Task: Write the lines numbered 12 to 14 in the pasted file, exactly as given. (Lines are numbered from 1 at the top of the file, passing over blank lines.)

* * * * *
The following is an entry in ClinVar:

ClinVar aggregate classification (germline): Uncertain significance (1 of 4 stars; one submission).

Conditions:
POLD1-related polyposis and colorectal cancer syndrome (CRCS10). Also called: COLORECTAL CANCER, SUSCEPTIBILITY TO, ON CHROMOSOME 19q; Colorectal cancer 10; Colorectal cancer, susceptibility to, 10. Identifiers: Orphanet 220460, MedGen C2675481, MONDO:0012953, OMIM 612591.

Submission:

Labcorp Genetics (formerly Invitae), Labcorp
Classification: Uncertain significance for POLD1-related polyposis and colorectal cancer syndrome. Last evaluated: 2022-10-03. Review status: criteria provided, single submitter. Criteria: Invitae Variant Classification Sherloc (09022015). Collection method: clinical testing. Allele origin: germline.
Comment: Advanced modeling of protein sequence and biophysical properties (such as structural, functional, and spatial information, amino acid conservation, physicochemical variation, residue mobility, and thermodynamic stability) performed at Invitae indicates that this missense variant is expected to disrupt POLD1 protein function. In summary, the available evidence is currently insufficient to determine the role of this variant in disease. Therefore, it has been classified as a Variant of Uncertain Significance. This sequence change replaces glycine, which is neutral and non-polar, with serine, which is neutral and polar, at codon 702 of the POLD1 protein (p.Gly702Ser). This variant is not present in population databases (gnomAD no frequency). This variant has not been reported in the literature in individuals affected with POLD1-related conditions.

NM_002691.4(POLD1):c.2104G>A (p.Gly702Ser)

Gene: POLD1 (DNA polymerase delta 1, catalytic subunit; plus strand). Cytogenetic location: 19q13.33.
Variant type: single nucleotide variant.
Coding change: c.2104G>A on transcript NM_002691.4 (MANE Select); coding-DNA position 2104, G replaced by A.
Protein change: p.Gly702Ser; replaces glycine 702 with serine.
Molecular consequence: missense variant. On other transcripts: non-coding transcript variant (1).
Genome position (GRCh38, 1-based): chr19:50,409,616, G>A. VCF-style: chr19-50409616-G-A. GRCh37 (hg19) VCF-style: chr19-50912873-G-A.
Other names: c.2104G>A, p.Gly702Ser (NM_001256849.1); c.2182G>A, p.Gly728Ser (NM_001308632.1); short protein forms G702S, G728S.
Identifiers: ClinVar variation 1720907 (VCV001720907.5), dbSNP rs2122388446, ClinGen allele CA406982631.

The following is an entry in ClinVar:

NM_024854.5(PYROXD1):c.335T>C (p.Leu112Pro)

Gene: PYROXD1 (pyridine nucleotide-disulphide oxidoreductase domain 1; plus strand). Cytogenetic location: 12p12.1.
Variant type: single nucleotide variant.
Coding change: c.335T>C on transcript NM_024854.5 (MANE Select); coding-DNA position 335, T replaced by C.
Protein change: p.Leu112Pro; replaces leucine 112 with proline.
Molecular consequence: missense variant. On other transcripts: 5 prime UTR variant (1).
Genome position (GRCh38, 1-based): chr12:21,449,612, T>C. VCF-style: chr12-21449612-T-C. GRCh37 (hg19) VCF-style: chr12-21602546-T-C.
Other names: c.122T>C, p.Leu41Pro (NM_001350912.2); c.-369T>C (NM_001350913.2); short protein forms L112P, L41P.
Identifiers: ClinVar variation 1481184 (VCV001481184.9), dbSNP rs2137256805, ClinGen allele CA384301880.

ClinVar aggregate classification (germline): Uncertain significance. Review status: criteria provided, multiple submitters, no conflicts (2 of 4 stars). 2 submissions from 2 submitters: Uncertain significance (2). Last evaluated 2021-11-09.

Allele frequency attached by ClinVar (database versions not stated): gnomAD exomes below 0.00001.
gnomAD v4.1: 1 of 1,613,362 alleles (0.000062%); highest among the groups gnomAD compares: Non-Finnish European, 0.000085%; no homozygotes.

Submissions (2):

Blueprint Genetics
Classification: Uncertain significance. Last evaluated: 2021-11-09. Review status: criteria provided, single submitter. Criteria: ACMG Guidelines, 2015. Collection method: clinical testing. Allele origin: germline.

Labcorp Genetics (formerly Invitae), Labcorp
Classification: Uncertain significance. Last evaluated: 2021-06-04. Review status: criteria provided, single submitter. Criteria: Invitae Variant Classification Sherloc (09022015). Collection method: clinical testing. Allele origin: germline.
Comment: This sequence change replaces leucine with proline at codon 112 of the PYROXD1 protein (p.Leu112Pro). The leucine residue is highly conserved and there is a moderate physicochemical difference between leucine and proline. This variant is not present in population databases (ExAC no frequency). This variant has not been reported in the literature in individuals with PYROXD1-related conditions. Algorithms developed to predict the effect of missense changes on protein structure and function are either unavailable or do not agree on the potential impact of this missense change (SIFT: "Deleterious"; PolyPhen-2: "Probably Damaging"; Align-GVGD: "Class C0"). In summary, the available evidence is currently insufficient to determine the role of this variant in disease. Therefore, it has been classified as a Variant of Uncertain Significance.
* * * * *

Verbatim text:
Coding change: c.2104G>A on transcript NM_002691.4 (MANE Select); coding-DNA position 2104, G replaced by A.
Protein change: p.Gly702Ser; replaces glycine 702 with serine.
Molecular consequence: missense variant. On other transcripts: non-coding transcript variant (1).